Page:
Every year on or around June 19th, Americans celebrate Juneteenth to remember the end of slavery after the Civil War. Although Abraham Lincoln's Emancipation Proclamation declared all slaves in rebelling states were free on Jan. 1, 1863, many slave owners did not recognize the proclamation.
Even after Robert E. Lee's surrender on April 9, 1865, news of the Union victory didn't reach Texas until May. It wasn't until a Union Army general arrived in Galveston on June 18th and read an order announcing that all slaves were freed on June 19th that freedmen learned of their emancipation.
Texas was the first state to recognize Juneteenth as an official state holiday, in 1980. Annually, in more than 200 cities in the United States this event is celebrated. Texas and Oklahoma are the only states that have made Juneteenth a legal holiday.
Many young people often don't know or fully understand the African-American heritage and historical significance that Juneteenth represents. To many of them, the holiday has simply come to mean a day of food and fun. But to generations of older African-Americans, Juneteenth means much more than that. It's about family and freedom. To them, it will never lose its relevance.
The history of how black people celebrated that day, now known as Juneteenth, is part of the story of Texas and also the story of how Texas influences the rest of the country. It symbolizes the end of slavery. Juneteenth has come to symbolize for many African-Americans what the fourth of July symbolizes for all Americans—Freedom. It serves as a historical milestone reminding Americans of the triumph of the human spirit over the cruelty of slavery. It honors those African-Americans ancestors who survived the inhumane institution of bondage, as well as demonstrating pride in the marvelous legacy of resistance and perseverance they left us.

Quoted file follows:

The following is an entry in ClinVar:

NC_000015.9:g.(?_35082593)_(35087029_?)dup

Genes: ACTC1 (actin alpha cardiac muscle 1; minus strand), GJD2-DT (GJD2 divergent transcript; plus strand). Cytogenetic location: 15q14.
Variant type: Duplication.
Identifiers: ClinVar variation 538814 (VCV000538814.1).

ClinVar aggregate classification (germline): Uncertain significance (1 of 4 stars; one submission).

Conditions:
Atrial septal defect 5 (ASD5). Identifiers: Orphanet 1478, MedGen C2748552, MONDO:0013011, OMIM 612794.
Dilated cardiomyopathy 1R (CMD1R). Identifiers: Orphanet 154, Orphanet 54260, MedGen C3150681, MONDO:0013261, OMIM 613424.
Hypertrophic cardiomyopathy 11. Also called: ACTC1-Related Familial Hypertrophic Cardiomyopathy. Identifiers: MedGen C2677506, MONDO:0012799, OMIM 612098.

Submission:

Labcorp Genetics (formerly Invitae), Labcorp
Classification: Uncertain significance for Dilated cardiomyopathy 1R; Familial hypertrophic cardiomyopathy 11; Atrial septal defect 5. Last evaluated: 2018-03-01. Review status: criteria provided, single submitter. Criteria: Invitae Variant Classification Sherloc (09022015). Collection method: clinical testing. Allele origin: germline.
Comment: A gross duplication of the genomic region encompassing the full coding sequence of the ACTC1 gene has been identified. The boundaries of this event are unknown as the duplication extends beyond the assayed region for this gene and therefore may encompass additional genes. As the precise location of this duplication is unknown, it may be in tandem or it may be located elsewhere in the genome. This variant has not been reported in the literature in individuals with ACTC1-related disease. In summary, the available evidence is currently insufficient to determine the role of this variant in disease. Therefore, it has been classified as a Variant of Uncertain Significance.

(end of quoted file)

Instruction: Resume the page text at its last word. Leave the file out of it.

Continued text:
Juneteenth was not a replacement for America's Independence Day, but black people needed something in addition that was about them, to lift them up.
The 26th Annual Chickasha Juneteenth Celebration will be on June 14th – 15th, 2019 and the community is invited. The celebration will began with a parade starting 10:00 a.m. from Lincoln Elementary School and First Baptist Church on 1st and Dakota and end at the Wichita Valley Park at Henderson St. The Opening Ceremony starts 11:00 a.m. and the scheduled events start at 12:00 noon. The Keynote speaker is MG Michael C. Thompson, Adjutant General for Oklahoma.
There will be food, games, gospel activities, musical entertainment, sack races, basketball contest and more. Come to celebrate and have a day of fun!
Booth space is available for vendors. Please contact Larry James at 405.209.0931 for application.